Villoglandular adenocarcinoma of the endometrium

A clinicopathologic study of 61 cases: A gynecologic oncology group study

Richard J. Zaino, Robert J Kurman, Virginia L. Brunetto, C. Paul Morrow, Rex C. Bentley, James O. Cappellari, Pincas Bitterman

Research output: Contribution to journalArticle

Abstract

Papillary endometrioid or villoglandular adenocarcinoma (VGA) is a relatively common type of endometrial adenocarcinoma, but studies describing its behavior have yielded conflicting results. Patients with a component of VGA were identified in a review of 819 women entered in a Gynecology Oncology Group Study (Protocol 33) of clinical stages I and II endometrial adenocarcinoma. Cases with coexisting foci of serous or clear cell carcinoma were excluded from further consideration. Of the 61 cases that formed the study sample, there were 24 with pure villoglandular differentiation and 37 who were admixed with typical endometrioid adenocarcinoma (EA). The general clinicopathologic features of patients with pure and mixed VGA are compared with 469 patients with pure EA. The VGAs were better differentiated (grade 1 or 2 - 97% of VGA versus 74% EA, p = 0.001), but they were not significantly different with respect to median age, depth of invasion, or frequency of nodal spread. Six of the 61 patients with VGA died of their tumor. The disease-specific survival rate at 3 years for VGA is 94% (95% confidence interval: 0.88-0.99) compared with 88% (95% CI: 0.86-0.91) for EA. Two of the patients who died had pure villoglandular tumors and four had mixed villoglandular and endometrioid carcinoma. In view of the frequent admixture of VGA and EA and their generally similar biological characteristics, with a prognosis similar to that of typical EA, we conclude that VGA should be considered a variant of EA.

Original languageEnglish (US)
Pages (from-to)1379-1385
Number of pages7
JournalAmerican Journal of Surgical Pathology
Volume22
Issue number11
DOIs
StatePublished - Nov 1998

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Endometrioid Carcinoma
Endometrium
Adenocarcinoma
Clinical Protocols
Gynecology
Neoplasms
Survival Rate
Confidence Intervals
Carcinoma

Keywords

  • Clear cell
  • Endometrium carcinoma
  • Mucinous adenocarcinoma
  • Serous adenocarcinoma
  • Villoglandular adenocarcinoma

ASJC Scopus subject areas

  • Anatomy
  • Pathology and Forensic Medicine

Cite this

Villoglandular adenocarcinoma of the endometrium : A clinicopathologic study of 61 cases: A gynecologic oncology group study. / Zaino, Richard J.; Kurman, Robert J; Brunetto, Virginia L.; Morrow, C. Paul; Bentley, Rex C.; Cappellari, James O.; Bitterman, Pincas.

In: American Journal of Surgical Pathology, Vol. 22, No. 11, 11.1998, p. 1379-1385.

Research output: Contribution to journalArticle

Zaino, Richard J. ; Kurman, Robert J ; Brunetto, Virginia L. ; Morrow, C. Paul ; Bentley, Rex C. ; Cappellari, James O. ; Bitterman, Pincas. / Villoglandular adenocarcinoma of the endometrium : A clinicopathologic study of 61 cases: A gynecologic oncology group study. In: American Journal of Surgical Pathology. 1998 ; Vol. 22, No. 11. pp. 1379-1385.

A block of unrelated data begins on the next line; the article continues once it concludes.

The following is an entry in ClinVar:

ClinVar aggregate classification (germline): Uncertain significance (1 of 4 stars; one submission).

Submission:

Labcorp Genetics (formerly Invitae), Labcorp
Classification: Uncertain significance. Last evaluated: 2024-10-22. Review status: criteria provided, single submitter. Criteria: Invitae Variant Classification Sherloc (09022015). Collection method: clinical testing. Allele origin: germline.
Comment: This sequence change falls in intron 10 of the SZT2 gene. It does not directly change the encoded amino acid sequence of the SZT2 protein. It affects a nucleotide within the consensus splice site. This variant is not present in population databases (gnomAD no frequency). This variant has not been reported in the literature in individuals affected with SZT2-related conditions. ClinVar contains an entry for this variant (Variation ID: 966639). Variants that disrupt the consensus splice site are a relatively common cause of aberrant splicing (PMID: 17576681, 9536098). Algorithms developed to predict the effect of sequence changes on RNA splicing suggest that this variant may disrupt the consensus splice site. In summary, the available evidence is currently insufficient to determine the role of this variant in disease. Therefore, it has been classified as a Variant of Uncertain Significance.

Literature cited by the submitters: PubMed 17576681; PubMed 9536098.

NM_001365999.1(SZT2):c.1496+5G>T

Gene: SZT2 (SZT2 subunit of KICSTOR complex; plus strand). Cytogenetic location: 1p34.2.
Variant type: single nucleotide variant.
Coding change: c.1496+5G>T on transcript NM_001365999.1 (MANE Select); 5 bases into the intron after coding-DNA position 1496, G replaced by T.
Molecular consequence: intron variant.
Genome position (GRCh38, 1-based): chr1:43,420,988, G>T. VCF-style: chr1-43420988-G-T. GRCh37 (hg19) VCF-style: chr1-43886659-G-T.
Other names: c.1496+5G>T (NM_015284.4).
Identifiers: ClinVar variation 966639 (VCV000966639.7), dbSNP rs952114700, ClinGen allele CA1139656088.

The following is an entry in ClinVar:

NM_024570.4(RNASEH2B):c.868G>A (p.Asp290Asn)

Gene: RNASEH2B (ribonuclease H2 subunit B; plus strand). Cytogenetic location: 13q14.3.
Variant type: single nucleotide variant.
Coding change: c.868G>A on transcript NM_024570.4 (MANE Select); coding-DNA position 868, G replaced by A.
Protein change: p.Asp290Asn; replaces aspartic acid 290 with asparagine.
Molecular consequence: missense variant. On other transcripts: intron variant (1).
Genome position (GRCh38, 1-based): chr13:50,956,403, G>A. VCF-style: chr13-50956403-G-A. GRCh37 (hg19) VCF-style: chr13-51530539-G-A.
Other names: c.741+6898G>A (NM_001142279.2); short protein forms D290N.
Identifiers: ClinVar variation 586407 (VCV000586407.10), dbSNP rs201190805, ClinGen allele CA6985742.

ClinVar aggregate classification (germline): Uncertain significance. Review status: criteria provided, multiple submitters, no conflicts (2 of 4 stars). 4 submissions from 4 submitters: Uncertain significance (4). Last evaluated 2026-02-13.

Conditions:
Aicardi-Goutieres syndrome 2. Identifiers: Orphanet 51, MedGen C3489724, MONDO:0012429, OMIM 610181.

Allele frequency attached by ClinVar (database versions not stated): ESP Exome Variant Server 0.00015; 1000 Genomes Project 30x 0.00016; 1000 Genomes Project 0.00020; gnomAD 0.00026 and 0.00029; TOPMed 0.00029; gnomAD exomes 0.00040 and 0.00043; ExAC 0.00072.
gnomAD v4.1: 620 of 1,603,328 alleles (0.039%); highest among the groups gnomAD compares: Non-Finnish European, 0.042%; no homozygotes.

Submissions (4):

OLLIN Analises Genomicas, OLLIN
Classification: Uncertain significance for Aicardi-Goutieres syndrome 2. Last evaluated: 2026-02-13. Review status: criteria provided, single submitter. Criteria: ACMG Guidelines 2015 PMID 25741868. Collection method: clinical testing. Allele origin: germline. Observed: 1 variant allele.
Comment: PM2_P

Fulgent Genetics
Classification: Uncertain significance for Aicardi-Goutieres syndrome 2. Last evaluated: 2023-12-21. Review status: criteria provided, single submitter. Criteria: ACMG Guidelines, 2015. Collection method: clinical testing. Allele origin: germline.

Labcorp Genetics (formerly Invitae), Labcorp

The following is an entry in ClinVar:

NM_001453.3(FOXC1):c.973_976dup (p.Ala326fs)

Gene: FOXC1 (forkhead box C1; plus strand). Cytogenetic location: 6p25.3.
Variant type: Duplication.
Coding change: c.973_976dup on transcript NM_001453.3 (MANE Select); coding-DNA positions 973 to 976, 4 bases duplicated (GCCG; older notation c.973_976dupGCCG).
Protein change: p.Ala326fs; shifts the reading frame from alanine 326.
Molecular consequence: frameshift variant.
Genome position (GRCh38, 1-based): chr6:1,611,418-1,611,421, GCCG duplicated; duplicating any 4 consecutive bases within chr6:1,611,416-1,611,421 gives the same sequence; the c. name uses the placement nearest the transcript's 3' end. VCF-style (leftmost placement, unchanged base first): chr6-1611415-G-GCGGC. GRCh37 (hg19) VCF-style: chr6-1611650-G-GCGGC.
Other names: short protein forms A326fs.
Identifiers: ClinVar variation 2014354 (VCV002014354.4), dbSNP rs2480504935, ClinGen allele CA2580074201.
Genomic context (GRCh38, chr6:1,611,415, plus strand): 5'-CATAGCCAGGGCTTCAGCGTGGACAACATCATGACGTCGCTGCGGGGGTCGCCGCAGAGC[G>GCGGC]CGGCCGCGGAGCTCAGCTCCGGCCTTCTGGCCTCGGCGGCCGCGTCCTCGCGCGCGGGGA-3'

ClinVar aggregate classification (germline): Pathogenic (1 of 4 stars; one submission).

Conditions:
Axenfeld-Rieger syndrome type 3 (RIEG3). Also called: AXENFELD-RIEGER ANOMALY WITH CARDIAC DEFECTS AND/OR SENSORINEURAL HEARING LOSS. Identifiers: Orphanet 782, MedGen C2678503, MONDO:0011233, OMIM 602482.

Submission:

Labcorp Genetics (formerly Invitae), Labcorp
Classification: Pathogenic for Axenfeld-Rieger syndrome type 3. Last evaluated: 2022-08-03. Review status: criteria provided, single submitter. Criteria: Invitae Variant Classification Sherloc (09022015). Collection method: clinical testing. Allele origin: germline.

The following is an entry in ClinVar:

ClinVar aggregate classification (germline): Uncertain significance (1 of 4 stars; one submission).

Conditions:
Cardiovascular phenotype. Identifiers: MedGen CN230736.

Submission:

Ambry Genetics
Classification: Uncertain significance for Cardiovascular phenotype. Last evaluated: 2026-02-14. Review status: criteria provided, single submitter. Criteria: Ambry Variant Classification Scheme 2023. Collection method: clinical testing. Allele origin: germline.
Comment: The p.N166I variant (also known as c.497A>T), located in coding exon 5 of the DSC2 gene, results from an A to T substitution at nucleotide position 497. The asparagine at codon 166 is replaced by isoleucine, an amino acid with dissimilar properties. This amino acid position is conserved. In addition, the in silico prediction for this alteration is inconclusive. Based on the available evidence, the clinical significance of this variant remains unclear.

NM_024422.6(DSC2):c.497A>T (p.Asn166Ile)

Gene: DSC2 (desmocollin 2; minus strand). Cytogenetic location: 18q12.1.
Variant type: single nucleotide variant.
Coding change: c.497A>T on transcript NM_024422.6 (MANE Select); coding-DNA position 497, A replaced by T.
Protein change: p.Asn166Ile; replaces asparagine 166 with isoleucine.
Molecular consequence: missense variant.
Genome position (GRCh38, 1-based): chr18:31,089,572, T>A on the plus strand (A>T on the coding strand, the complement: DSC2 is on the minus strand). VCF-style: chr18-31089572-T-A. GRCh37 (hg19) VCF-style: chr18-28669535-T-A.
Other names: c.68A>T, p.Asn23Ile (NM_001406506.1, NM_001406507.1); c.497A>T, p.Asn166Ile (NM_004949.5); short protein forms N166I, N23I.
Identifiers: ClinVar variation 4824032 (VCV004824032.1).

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abstract = "Papillary endometrioid or villoglandular adenocarcinoma (VGA) is a relatively common type of endometrial adenocarcinoma, but studies describing its behavior have yielded conflicting results. Patients with a component of VGA were identified in a review of 819 women entered in a Gynecology Oncology Group Study (Protocol 33) of clinical stages I and II endometrial adenocarcinoma. Cases with coexisting foci of serous or clear cell carcinoma were excluded from further consideration. Of the 61 cases that formed the study sample, there were 24 with pure villoglandular differentiation and 37 who were admixed with typical endometrioid adenocarcinoma (EA). The general clinicopathologic features of patients with pure and mixed VGA are compared with 469 patients with pure EA. The VGAs were better differentiated (grade 1 or 2 - 97{\%} of VGA versus 74{\%} EA, p = 0.001), but they were not significantly different with respect to median age, depth of invasion, or frequency of nodal spread. Six of the 61 patients with VGA died of their tumor. The disease-specific survival rate at 3 years for VGA is 94{\%} (95{\%} confidence interval: 0.88-0.99) compared with 88{\%} (95{\%} CI: 0.86-0.91) for EA. Two of the patients who died had pure villoglandular tumors and four had mixed villoglandular and endometrioid carcinoma. In view of the frequent admixture of VGA and EA and their generally similar biological characteristics, with a prognosis similar to that of typical EA, we conclude that VGA should be considered a variant of EA.",
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